Recall that the final call to debug shown in this function changes waitKey from False to True, allowing users to view all debugging pictures for this function and push a key when ready. After pressing that key, we exit our loop and stop considering new alternatives. Lastly, we provide the caller with the 2-tuple containing our ROI and the contour of the license plate.


Tesseract OCR should be able to recognize the characters, therefore, the bottom result is encouraging.

Creating our license/number plate recognition driver script with OpenCV and Python

After implementing our PyImageSearchANPR class, we can create a Python driver script that will:

  • Load a disk-based input image.
  • In the input picture, locate the plate.
  • The license plate’s OCR
  • Show the ANPR results on the screen for us.

Let’s search in the project directory for the driver file, which is called ocr license

creating license

Our custom PyImageSearchANPR class, developed in the “Implementing ANPR/ALPR with OpenCV and Python” section and subsections, is imported here.

We must first create a small string-cleanup tool before moving on.

After accepting it, our cleanup text function parses out all non-alphanumeric characters from a text string. This safeguards OpenCV’s cv2.putText function, which sometimes struggles to produce unusual characters when annotating images (OpenCV will render them as “?” question marks).

Let’s get acquainted with the command line parameters for this script:

Our command-line options are as follows:

  • Input: The necessary location of the vehicle picture input directory.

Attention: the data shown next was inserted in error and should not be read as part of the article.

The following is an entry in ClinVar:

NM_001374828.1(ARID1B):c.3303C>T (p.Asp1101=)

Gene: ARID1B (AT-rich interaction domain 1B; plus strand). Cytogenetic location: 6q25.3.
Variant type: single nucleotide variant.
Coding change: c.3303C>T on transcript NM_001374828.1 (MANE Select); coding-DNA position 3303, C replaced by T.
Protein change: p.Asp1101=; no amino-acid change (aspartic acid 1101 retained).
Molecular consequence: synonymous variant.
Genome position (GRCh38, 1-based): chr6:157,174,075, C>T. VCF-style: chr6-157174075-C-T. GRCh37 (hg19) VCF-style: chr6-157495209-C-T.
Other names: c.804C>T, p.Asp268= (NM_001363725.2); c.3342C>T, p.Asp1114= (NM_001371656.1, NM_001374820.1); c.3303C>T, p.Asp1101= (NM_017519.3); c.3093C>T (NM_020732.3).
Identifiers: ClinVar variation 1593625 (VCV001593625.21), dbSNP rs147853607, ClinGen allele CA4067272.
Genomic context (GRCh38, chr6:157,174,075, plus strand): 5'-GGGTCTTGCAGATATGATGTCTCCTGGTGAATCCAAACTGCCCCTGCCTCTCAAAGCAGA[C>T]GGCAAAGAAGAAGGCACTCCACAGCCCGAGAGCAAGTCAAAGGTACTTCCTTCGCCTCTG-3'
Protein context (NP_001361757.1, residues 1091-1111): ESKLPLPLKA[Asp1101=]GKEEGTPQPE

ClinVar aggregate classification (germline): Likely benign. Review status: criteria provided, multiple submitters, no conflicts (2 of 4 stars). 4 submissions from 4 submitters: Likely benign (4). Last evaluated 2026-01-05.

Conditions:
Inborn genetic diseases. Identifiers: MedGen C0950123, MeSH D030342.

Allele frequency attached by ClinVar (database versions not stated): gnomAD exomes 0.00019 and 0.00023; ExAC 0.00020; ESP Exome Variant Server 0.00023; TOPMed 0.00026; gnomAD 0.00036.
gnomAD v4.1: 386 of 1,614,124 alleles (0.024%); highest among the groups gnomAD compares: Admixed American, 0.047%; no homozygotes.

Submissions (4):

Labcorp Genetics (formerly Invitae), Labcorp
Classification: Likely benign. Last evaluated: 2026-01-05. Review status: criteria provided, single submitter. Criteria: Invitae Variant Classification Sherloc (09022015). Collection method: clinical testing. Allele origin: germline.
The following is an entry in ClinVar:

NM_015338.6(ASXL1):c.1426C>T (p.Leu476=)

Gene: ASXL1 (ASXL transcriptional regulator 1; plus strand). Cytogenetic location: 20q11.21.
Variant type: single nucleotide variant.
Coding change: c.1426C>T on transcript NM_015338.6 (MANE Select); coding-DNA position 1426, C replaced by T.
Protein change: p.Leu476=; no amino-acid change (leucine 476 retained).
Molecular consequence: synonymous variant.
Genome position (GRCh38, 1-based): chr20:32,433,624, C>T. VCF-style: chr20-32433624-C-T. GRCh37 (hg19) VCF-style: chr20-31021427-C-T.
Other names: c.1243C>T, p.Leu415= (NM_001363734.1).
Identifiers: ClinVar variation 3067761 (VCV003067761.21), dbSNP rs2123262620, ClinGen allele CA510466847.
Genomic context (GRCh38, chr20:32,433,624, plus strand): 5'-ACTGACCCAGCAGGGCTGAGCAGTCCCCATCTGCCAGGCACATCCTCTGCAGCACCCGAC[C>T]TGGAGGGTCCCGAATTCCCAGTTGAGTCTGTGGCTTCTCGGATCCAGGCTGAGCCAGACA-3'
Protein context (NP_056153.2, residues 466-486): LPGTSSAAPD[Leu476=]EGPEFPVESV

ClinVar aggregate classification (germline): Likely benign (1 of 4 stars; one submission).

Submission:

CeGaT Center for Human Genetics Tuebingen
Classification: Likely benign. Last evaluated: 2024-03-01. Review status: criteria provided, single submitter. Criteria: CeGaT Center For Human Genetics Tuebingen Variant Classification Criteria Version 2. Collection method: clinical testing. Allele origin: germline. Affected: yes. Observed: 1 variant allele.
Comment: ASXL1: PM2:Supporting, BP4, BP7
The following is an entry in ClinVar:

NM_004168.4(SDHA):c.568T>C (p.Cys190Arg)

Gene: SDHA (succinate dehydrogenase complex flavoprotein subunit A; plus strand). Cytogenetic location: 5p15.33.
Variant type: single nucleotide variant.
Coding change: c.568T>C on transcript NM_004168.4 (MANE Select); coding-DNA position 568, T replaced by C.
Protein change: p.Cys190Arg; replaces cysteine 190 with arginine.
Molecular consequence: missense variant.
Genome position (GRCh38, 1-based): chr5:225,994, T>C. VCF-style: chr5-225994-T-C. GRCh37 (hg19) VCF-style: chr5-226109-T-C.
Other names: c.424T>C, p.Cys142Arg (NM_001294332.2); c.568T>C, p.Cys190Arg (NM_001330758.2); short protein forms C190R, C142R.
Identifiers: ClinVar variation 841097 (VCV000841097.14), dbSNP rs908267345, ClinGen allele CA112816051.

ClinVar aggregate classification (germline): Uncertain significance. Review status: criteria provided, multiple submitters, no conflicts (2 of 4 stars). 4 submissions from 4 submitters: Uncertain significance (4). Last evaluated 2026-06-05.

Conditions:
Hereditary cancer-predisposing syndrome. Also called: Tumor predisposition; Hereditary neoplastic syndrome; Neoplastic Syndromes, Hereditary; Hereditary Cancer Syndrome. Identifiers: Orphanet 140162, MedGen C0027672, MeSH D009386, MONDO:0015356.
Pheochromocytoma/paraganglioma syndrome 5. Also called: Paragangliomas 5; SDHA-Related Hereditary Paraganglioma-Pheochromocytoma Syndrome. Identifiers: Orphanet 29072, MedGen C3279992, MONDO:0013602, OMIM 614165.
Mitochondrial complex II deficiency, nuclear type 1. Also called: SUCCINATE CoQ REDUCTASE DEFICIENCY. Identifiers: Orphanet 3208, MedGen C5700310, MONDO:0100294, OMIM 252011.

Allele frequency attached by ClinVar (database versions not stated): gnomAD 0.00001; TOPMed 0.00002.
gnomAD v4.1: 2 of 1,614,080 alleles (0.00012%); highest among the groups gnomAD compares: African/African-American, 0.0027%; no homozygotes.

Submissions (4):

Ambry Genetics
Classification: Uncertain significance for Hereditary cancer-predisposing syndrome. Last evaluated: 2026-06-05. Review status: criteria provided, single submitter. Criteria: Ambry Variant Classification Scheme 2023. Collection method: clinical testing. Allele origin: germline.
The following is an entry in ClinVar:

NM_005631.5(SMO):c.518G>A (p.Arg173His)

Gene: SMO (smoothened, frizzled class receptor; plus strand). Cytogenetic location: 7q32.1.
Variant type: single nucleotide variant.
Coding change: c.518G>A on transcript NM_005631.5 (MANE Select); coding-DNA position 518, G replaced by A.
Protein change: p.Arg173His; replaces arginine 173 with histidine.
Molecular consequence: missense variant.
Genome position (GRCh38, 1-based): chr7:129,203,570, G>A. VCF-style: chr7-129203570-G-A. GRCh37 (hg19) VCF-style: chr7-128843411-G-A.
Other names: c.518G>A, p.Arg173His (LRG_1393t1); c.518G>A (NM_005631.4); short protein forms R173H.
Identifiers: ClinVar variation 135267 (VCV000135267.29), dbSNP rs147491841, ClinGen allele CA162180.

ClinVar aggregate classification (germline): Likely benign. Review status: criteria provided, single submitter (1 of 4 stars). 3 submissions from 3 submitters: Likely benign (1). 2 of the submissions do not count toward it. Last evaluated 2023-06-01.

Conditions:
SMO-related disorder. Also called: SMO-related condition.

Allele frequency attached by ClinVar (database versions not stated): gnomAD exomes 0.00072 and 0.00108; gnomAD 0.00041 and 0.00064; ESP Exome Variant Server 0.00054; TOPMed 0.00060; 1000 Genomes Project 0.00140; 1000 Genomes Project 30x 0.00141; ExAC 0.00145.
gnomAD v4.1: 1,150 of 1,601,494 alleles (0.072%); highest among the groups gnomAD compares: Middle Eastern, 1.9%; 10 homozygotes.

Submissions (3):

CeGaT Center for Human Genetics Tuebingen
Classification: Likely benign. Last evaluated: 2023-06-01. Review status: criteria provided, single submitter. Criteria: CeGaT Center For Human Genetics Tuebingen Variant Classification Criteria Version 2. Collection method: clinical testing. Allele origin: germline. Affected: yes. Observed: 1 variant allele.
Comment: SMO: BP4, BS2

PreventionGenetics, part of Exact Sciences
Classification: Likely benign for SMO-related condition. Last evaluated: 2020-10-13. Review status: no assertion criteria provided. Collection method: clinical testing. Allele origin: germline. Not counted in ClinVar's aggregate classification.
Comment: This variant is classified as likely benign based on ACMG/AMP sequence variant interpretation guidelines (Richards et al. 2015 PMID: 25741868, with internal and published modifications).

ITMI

• Clear-border: Indicates whether we’ll trim the margins of our license plate ROI before handing it off to Tesseract (further information is provided in the section titled “Pruning license plate candidates”).
  • A 7 means Tesseract should only search for one line of text using its page segmentation mode (PSM).
  • Debug: A boolean indicating whether we want to see photos from the debugging stage of the image processing pipeline.

Now that we have our imports set up, our text cleanup tool created, and a command line argument understanding, it is time to recognize license plates automatically!

To begin, we create our PyImageSearchANPR object and provide the —debug flag (Line 26). Additionally, we proceed and import all of the —input image paths using the paths module of imutils (Line 29).

To effectively locate and OCR each license plate, we will process each of our image paths as follows:

We load and resize the image by iterating through our image paths (Lines 32-35).

The image, —PSM mode, and —clear-border flags are passed to our find and ocr method, which primes our ANPR pipeline pump to spew out the OCR’d text and license plate contour at the other end.